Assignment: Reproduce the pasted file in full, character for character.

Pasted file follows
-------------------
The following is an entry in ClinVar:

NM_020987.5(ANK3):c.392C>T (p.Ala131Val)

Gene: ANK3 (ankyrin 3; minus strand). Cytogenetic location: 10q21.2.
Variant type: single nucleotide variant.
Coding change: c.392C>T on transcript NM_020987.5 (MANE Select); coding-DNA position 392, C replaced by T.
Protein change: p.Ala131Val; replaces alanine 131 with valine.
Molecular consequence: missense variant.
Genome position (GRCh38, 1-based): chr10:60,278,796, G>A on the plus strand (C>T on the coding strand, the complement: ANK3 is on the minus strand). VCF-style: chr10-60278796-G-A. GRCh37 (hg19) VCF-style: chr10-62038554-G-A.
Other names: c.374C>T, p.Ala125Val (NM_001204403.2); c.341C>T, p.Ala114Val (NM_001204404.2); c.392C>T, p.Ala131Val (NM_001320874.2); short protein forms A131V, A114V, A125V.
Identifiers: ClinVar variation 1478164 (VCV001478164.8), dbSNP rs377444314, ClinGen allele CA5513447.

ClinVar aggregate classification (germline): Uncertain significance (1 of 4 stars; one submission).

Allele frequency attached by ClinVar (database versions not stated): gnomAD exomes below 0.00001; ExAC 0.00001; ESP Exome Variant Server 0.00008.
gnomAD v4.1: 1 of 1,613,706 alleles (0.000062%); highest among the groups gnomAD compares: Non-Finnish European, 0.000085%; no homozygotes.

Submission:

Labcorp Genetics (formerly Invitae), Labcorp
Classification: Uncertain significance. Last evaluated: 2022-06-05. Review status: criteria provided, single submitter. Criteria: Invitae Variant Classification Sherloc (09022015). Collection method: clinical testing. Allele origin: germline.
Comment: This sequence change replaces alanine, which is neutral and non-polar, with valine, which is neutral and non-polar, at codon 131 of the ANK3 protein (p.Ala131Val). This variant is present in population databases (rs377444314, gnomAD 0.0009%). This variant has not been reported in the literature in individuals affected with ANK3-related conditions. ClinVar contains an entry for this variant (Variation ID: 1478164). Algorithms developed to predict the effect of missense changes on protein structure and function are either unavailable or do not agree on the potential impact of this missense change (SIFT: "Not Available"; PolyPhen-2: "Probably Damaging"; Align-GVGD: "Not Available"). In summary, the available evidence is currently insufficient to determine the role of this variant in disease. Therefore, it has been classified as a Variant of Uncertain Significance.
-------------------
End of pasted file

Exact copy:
The following is an entry in ClinVar:

NM_020987.5(ANK3):c.392C>T (p.Ala131Val)

Gene: ANK3 (ankyrin 3; minus strand). Cytogenetic location: 10q21.2.
Variant type: single nucleotide variant.
Coding change: c.392C>T on transcript NM_020987.5 (MANE Select); coding-DNA position 392, C replaced by T.
Protein change: p.Ala131Val; replaces alanine 131 with valine.
Molecular consequence: missense variant.
Genome position (GRCh38, 1-based): chr10:60,278,796, G>A on the plus strand (C>T on the coding strand, the complement: ANK3 is on the minus strand). VCF-style: chr10-60278796-G-A. GRCh37 (hg19) VCF-style: chr10-62038554-G-A.
Other names: c.374C>T, p.Ala125Val (NM_001204403.2); c.341C>T, p.Ala114Val (NM_001204404.2); c.392C>T, p.Ala131Val (NM_001320874.2); short protein forms A131V, A114V, A125V.
Identifiers: ClinVar variation 1478164 (VCV001478164.8), dbSNP rs377444314, ClinGen allele CA5513447.

ClinVar aggregate classification (germline): Uncertain significance (1 of 4 stars; one submission).

Allele frequency attached by ClinVar (database versions not stated): gnomAD exomes below 0.00001; ExAC 0.00001; ESP Exome Variant Server 0.00008.
gnomAD v4.1: 1 of 1,613,706 alleles (0.000062%); highest among the groups gnomAD compares: Non-Finnish European, 0.000085%; no homozygotes.

Submission:

Labcorp Genetics (formerly Invitae), Labcorp
Classification: Uncertain significance. Last evaluated: 2022-06-05. Review status: criteria provided, single submitter. Criteria: Invitae Variant Classification Sherloc (09022015). Collection method: clinical testing. Allele origin: germline.
Comment: This sequence change replaces alanine, which is neutral and non-polar, with valine, which is neutral and non-polar, at codon 131 of the ANK3 protein (p.Ala131Val). This variant is present in population databases (rs377444314, gnomAD 0.0009%). This variant has not been reported in the literature in individuals affected with ANK3-related conditions. ClinVar contains an entry for this variant (Variation ID: 1478164). Algorithms developed to predict the effect of missense changes on protein structure and function are either unavailable or do not agree on the potential impact of this missense change (SIFT: "Not Available"; PolyPhen-2: "Probably Damaging"; Align-GVGD: "Not Available"). In summary, the available evidence is currently insufficient to determine the role of this variant in disease. Therefore, it has been classified as a Variant of Uncertain Significance.